Additionally, apps like Jybe help connect conscious consumers with food vendors committed to sustainable packaging practices. Users rate and review a restaurant’s to-go packaging by providing a photo and details like whether Styrofoam or compostable containers are being used. If a restaurant has a low rating, Jybe offers consulting services for eateries looking for guidance on how to make better packaging choices. It’s now available in Los Angeles, San Francisco, Seattle, Portland, Austin, Boulder, and Denver.
And lastly, don’t be afraid to speak up. Tell your favorite restaurants (politely) that you don’t need or want single-use plastic bags, straws, utensils, or condiments with your order. Even better, introduce them to a service that offers reusable takeout containers.
Start-Ups Offering Reusable Containers
Currently available throughout San Francisco, this zero-waste container service delivers restaurant meals in stainless steel containers inspired by the Indian tiffin tradition. Restaurants like Zuni Café and Mamahuhu recently signed on with the company to commit to an all-reusable takeout model. The corporate membership is a plus for businesses or universities looking to foster wholesale sustainability. Dispatch places bins throughout campuses or buildings to make returns as easy as possible.
This Boston-based cup-rental company aims to make ordering a coffee in a reusable cup as convenient as ordering its disposable counterpart. Users sign up for either a standard (free) or premium subscription, download the app, order a drink, and then return the sixteen-ounce stainless steel cup to a designated drop-off bin. Usefull provides materials, training, and marketing to participating cafés and restaurants as well as a tool for calculating the environmental impact and cost savings of switching to reusables.
Created in response to overflowing trash cans resulting from Portland’s popular food truck scene, this ten-year-old service offers customers three different membership options based on the number of reusables checked out at a given time. The company has plans to expand to San Francisco.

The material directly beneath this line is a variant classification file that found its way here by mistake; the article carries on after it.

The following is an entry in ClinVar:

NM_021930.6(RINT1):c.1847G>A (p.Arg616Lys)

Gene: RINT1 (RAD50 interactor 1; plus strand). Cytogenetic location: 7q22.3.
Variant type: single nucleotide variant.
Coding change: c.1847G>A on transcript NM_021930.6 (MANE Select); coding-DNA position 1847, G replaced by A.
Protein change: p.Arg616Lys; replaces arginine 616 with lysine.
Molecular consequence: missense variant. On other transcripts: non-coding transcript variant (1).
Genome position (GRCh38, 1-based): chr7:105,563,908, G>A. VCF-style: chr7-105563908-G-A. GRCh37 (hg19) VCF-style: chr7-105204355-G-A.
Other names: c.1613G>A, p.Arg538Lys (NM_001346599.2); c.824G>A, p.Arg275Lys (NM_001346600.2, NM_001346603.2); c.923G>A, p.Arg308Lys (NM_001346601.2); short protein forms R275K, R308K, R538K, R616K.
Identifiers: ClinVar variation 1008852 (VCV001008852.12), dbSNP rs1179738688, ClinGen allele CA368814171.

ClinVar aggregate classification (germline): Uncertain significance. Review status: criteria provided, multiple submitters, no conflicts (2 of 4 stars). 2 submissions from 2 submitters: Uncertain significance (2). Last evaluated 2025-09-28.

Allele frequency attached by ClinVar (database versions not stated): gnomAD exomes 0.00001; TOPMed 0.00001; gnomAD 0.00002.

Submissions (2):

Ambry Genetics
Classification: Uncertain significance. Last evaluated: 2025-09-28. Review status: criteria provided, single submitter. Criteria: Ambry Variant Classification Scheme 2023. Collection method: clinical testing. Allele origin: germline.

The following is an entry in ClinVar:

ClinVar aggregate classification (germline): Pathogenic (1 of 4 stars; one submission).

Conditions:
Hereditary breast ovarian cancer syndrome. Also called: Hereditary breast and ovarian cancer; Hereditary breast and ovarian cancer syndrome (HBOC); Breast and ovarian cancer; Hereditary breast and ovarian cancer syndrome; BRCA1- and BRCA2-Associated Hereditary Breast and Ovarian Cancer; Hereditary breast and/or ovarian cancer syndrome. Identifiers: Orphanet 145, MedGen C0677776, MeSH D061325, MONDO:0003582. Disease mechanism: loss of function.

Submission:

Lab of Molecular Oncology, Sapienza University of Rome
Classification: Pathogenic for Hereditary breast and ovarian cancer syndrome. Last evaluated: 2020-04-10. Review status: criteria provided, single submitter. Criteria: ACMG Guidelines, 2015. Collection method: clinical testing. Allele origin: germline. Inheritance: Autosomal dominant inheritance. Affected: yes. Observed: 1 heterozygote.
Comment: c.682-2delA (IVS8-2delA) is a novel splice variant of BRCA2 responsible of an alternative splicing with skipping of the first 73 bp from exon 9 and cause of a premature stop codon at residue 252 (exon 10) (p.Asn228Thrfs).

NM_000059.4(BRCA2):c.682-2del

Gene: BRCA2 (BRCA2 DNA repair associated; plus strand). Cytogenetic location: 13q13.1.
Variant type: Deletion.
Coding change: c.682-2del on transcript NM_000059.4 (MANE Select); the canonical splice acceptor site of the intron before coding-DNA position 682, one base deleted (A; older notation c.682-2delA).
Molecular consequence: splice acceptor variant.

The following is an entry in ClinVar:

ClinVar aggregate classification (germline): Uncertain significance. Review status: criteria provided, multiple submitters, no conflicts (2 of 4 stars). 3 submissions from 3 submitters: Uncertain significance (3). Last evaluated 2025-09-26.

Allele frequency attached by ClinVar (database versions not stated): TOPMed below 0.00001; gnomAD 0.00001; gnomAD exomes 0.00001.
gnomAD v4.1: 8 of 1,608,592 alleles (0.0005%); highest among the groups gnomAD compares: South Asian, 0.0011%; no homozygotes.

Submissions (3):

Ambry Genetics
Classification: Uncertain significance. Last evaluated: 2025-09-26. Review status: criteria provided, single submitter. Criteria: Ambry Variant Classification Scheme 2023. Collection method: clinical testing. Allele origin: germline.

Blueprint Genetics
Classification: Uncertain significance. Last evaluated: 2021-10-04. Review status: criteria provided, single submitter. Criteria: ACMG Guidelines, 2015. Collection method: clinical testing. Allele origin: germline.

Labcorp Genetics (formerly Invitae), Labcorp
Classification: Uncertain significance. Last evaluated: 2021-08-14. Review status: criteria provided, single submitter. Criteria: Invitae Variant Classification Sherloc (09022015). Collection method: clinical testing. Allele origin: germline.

Similar to Usefull, this free zero-waste cup-sharing system has locations in Boulder and Berkeley. The nonprofit helps businesses like cafés, campuses, ski resorts, and event venues adopt the reusable-cup model through either full-service implementation or licensing software for container tracking.
This membership-based service out of Durham, North Carolina, lets customers order takeout or bring home leftovers in reusable plastic containers from twenty-five participating restaurants and grocery stores, then return the containers to a partner restaurant or a dedicated drop box.
Recently launched in Toronto, this start-up allows customers to order takeout in stainless steel containers with silicone lids. Diners order through established online delivery platforms like UberEats or a restaurant’s website and pay a 99-cent-per-order usage fee. Suppli handles the sanitizing of containers so restaurants don’t have to.
Available in Los Angeles and the Bay Area, Zero Grocery takes a similar plastic-free approach to online grocery shopping. You’ll see the usual mix—dairy, produce, meat, pantry items—along with prepared and bakery items like vegan chocolate mousse and fresh corn tortillas, all of it packaged in reusable glasses or compostable containers. Deliveries are dropped off in reusable totes that are then picked up with your next order.
Similar to DoorDash and Postmates, this New York–based online platform charges customers a delivery fee to have food packaged in reusable containers made from a sturdy plastic that the company claims can be used up to a thousand times. Customers rinse and return containers to couriers on the next order or schedule a drop-off with a participating restaurant. Plans to expand to Chicago and Amsterdam are in the works.
Build Your Own Zero-Waste Kit
Beyond being incredibly durable thanks to the sleek stainless steel, what makes this nontoxic container so practical is the two-tiered sectioning, so you can separate your salad from your soup. What’s more, it’s brilliantly double-walled, meaning it keeps the hot stuff hot and the cold stuff cold. It even breaks down quickly for easy cleanup—sold.
There are many reasons why we love Corkcicle’s canteen, but if we had to rank them: 1) It’s triple-insulated (the mouth is wide enough to accommodate ice cubes), 2) it comes with a straw sip cap that’s great on the go (road trips, hiking trips, all the trips), and 3) that sleek, durable finish makes it a pretty good desk-mate if you ask us. Plus, you only need to knock back two of these bad boys to hit your water goal for the day.
These reusable glass straws are perfect for gifting (keep a few on hand for unexpected occasions) and essential for environmental stewards of all ages. The best part about this one? It comes with a silicone travel case, so you can keep one in every bag, backpack, and glove compartment. Oh, and the other best part? It comes with the world’s teeny-tiniest squeegee tool to keep it clean.
A reusable nontoxic plastic-free alternative to your disposable sandwich bags, this practical pinch-seal pouch is made of 100 percent silicone. You can write on it, microwave it, and throw it in the dishwasher. Plus, it’s perfectly sized for sandwiches, snacks for the kiddos, fruits and veggies—anything.
Sandwich Bag goop, $12